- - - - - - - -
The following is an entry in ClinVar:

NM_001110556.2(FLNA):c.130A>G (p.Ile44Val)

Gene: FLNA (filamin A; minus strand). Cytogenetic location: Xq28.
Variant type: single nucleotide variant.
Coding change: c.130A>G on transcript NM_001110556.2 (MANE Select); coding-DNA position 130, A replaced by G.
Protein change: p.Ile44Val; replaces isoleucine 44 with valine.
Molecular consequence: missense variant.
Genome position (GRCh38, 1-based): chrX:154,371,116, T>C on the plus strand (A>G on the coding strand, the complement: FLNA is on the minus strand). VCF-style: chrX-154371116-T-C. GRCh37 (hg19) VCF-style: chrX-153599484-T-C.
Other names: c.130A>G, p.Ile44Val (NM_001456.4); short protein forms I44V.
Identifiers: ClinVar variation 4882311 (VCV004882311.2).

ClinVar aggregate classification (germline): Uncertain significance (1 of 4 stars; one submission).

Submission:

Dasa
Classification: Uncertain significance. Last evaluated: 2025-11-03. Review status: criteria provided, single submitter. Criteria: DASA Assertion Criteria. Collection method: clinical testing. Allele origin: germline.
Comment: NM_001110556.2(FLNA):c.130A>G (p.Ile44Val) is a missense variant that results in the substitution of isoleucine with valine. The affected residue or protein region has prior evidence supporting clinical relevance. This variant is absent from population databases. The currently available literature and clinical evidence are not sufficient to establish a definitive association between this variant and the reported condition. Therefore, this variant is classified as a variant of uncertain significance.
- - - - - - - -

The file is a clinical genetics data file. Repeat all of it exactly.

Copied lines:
The following is an entry in ClinVar:

NM_001110556.2(FLNA):c.130A>G (p.Ile44Val)

Gene: FLNA (filamin A; minus strand). Cytogenetic location: Xq28.
Variant type: single nucleotide variant.
Coding change: c.130A>G on transcript NM_001110556.2 (MANE Select); coding-DNA position 130, A replaced by G.
Protein change: p.Ile44Val; replaces isoleucine 44 with valine.
Molecular consequence: missense variant.
Genome position (GRCh38, 1-based): chrX:154,371,116, T>C on the plus strand (A>G on the coding strand, the complement: FLNA is on the minus strand). VCF-style: chrX-154371116-T-C. GRCh37 (hg19) VCF-style: chrX-153599484-T-C.
Other names: c.130A>G, p.Ile44Val (NM_001456.4); short protein forms I44V.
Identifiers: ClinVar variation 4882311 (VCV004882311.2).

ClinVar aggregate classification (germline): Uncertain significance (1 of 4 stars; one submission).

Submission:

Dasa
Classification: Uncertain significance. Last evaluated: 2025-11-03. Review status: criteria provided, single submitter. Criteria: DASA Assertion Criteria. Collection method: clinical testing. Allele origin: germline.
Comment: NM_001110556.2(FLNA):c.130A>G (p.Ile44Val) is a missense variant that results in the substitution of isoleucine with valine. The affected residue or protein region has prior evidence supporting clinical relevance. This variant is absent from population databases. The currently available literature and clinical evidence are not sufficient to establish a definitive association between this variant and the reported condition. Therefore, this variant is classified as a variant of uncertain significance.